Photo: Paul Sancya/AP
By Adam Lashinsky
October 31, 2013

The Oakland Athletics came up short again this year, losing in the divisional playoffs to the Detroit Tigers. That extends the championship drought for famed general manager Billy Beane, celebrated for eternity in the book by Michael Lewis (and played onscreen by Brad Pitt!) that described his data-driven approach to baseball.

Inside the corporate boardroom, however, Beane has been putting some serious wood on the ball. In 2007 the baseball executive joined the board of NetSuite, a Silicon Valley software company founded by billionaire Larry Ellison that builds products for salespeople at small businesses. Beane’s long tenure on the board and NetSuite’s explosive stock performance — shares have nearly doubled in a year — have reaped him some significant gains. His current NetSuite equity holdings, profits from stock sales, and cumulative director’s compensation total nearly $4 million, according to an analysis by Equilar.

Beane declined to comment on his corporate good fortune. But NetSuite CEO Zach Nelson positively gushes about the contribution Beane makes to the board. “I view our customers as the Oakland As, the small-market team competing against the Fortune 500,” says Nelson, who credits Beane with helping him better understand Netsuite’s users as well getting the CEO interested in baseball. He says Beane, of all people, has taught him the importance of instincts. “I said, Billy, your system is published in a book. Why doesn’t anyone replicate your success?’ He said, ‘You can have the framework and the data, and you still need to make the decisions. Even when you have all the facts, you still have to have the guts to make the call.’ ”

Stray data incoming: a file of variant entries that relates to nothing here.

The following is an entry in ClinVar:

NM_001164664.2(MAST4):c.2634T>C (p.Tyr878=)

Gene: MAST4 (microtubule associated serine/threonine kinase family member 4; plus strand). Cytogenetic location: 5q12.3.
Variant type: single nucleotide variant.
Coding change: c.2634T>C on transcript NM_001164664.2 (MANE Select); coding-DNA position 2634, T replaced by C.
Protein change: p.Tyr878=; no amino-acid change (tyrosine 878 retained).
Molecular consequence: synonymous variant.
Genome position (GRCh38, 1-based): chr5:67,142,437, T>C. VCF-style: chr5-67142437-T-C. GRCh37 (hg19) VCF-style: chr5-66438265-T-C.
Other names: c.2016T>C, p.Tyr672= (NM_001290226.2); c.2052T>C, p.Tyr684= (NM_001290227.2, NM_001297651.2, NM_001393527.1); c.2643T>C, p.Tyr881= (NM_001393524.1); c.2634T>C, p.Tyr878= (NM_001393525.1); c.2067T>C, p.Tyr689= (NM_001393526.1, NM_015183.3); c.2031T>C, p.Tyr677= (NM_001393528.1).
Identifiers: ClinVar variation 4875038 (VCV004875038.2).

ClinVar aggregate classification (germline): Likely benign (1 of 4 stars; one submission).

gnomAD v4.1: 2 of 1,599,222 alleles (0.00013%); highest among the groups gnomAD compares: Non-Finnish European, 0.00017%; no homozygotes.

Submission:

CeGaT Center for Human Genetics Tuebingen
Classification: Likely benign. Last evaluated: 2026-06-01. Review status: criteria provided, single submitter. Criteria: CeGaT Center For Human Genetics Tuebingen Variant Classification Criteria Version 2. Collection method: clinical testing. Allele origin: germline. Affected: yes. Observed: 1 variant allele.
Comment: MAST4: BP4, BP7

As for data, Nelson also picks up technology tips from his baseball man. Beane, says Nelson, showed up at a recent board meeting with an As-designed iPhone app that tracks player performance. “Now I’m trying to figure out why we can’t track our sales team in a similar way.”

A shorter version of this story appeared in the November 18, 2013 issue of Fortune.

You May Like

EDIT POST